C. J. illustrates this point with the following (amazing) letter sent home from a daughter away at college. Enjoy…

“Dear Mom and Dad,

Since I have been away at college I have been remiss in writing and I am sorry thoughtlessness in not having written before. I will bring you up to date but before I do please sit down. Are you sitting down? It is very important that you sit down before you continue reading this letter.

I am getting along pretty well now that the skull fracture and concussion have healed. I got them when I jumped out of my dormitory window when my dormitory caught on fire shortly after my arrival. I only get those sick headaches a couple of times a day. Fortunately, the fire in my dorm and my jump was witnessed by an attendant at a gas station. He ran over, took me to the hospital, and continued to visit me there.

When I got out of the hospital, I had no place to live because of the burnt out condition of my room. So he was kind enough to let me share his basement bedroom apartment with him. It’s sort of small but very cute. He’s a very fine young man and we have fallen deeply in love. We are planning to get married. We haven’t set the exact date yet but it will be before my pregnancy begins to show.

Yes, mom and dad, I’m pregnant. I know how much you are looking forward to being grandparents and I know you will welcome the baby and give it the same tender love and care that you gave me when I was a child. The reason for the delay is that my boyfriend has an infection that I carelessly caught from him. I know, however, that you will welcome him into our family with open arms. He is kind and thought not well educated, he is ambitious. Although he is of a different race and religion than ours I know that your often expressed tolerance will not allow you to be bothered by that.

In conclusion, now that I have brought you up to date, I want to tell you that there was no dorm fire. I did not have a concussion or skull fracture. I was not in the hospital. I am not pregnant. I do not have infection. There is no boyfriend in my life. However, I have failed history and science. I wanted you to see these facts in proper perspective. Proper perspective changes everything.”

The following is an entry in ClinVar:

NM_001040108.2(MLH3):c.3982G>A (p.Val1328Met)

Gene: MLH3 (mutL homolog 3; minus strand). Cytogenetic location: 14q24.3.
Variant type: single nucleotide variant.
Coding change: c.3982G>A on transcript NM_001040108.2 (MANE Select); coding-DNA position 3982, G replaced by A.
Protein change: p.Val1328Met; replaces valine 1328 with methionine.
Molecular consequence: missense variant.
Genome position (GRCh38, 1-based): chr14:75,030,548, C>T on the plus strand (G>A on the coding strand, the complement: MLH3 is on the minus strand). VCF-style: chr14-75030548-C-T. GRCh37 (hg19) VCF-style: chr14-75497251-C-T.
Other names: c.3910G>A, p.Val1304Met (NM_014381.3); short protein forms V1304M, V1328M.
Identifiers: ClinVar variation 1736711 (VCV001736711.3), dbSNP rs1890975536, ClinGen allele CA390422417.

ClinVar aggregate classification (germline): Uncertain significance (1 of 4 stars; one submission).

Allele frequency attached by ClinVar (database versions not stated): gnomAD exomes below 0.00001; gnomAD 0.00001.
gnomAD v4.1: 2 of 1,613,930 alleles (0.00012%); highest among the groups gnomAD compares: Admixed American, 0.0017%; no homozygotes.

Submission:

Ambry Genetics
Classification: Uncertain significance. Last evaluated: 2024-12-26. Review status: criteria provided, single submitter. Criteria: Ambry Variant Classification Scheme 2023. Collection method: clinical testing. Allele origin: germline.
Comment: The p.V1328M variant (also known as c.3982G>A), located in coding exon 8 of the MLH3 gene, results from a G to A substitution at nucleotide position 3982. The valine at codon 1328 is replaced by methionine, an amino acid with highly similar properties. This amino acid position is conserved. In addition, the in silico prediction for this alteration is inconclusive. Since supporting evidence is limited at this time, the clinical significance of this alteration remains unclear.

If you are in Christ, in the midst of all of your sin, and mine, there are traces, evidences of God’s grace. As much as you may be trying to hold on to a particular sin, as little as you may feel you love God, as weak as you feel your faith is, I beg you, find those traces of grace. Don’t fix your eyes on how you ought to love God, but remind yourself that you do love God, however little your love may be. Don’t fix your eyes on how strong you wish your faith was, but remind yourself that you do have some faith. Why is that important? Because only, only! God can cause someone to love Him and believe in His Son, however slight it all may be.

Your weak love and faith exists because God loves you and has worked that faith and love in you. Rejoice in that. Rejoice in the grace of God for you. Then, fix your eyes upon the great love of Jesus for you, for only in doing that will your love and faith for him grow strong.

Help us Lord Jesus, in your abundant, raw grace!

Incarnational Evangelism (Ministry Monday)

Last week I listened to a panel discussion around college ministry and the goodness below was probably my favorite part, concerning something I have thought about for quite some time.